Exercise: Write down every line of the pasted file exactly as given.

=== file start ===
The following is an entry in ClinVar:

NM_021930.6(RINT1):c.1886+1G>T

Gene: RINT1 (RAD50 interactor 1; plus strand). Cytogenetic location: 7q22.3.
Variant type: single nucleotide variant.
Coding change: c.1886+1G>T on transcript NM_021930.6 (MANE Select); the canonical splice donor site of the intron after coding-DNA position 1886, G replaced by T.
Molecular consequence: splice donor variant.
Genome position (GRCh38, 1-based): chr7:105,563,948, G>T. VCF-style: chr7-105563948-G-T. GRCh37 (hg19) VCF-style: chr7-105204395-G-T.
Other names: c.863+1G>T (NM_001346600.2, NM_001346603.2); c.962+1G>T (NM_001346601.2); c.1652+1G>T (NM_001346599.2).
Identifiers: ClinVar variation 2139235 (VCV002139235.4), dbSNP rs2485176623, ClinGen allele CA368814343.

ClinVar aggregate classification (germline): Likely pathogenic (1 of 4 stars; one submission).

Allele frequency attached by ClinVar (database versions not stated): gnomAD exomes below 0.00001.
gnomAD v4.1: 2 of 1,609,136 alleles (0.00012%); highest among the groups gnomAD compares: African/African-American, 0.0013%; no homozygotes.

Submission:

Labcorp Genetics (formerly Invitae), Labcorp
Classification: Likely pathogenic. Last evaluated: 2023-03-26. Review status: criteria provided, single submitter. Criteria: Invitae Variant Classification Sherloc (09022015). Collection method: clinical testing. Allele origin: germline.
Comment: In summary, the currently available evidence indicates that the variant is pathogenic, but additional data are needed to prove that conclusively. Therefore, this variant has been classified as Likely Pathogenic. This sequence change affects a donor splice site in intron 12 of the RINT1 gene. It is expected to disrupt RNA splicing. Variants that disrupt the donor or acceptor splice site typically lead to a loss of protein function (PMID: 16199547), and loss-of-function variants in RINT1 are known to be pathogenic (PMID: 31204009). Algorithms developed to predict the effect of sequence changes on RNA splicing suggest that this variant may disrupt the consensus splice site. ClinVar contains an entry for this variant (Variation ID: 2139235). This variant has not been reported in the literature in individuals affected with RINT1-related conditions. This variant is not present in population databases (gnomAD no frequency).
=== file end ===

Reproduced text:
The following is an entry in ClinVar:

NM_021930.6(RINT1):c.1886+1G>T

Gene: RINT1 (RAD50 interactor 1; plus strand). Cytogenetic location: 7q22.3.
Variant type: single nucleotide variant.
Coding change: c.1886+1G>T on transcript NM_021930.6 (MANE Select); the canonical splice donor site of the intron after coding-DNA position 1886, G replaced by T.
Molecular consequence: splice donor variant.
Genome position (GRCh38, 1-based): chr7:105,563,948, G>T. VCF-style: chr7-105563948-G-T. GRCh37 (hg19) VCF-style: chr7-105204395-G-T.
Other names: c.863+1G>T (NM_001346600.2, NM_001346603.2); c.962+1G>T (NM_001346601.2); c.1652+1G>T (NM_001346599.2).
Identifiers: ClinVar variation 2139235 (VCV002139235.4), dbSNP rs2485176623, ClinGen allele CA368814343.

ClinVar aggregate classification (germline): Likely pathogenic (1 of 4 stars; one submission).

Allele frequency attached by ClinVar (database versions not stated): gnomAD exomes below 0.00001.
gnomAD v4.1: 2 of 1,609,136 alleles (0.00012%); highest among the groups gnomAD compares: African/African-American, 0.0013%; no homozygotes.

Submission:

Labcorp Genetics (formerly Invitae), Labcorp
Classification: Likely pathogenic. Last evaluated: 2023-03-26. Review status: criteria provided, single submitter. Criteria: Invitae Variant Classification Sherloc (09022015). Collection method: clinical testing. Allele origin: germline.
Comment: In summary, the currently available evidence indicates that the variant is pathogenic, but additional data are needed to prove that conclusively. Therefore, this variant has been classified as Likely Pathogenic. This sequence change affects a donor splice site in intron 12 of the RINT1 gene. It is expected to disrupt RNA splicing. Variants that disrupt the donor or acceptor splice site typically lead to a loss of protein function (PMID: 16199547), and loss-of-function variants in RINT1 are known to be pathogenic (PMID: 31204009). Algorithms developed to predict the effect of sequence changes on RNA splicing suggest that this variant may disrupt the consensus splice site. ClinVar contains an entry for this variant (Variation ID: 2139235). This variant has not been reported in the literature in individuals affected with RINT1-related conditions. This variant is not present in population databases (gnomAD no frequency).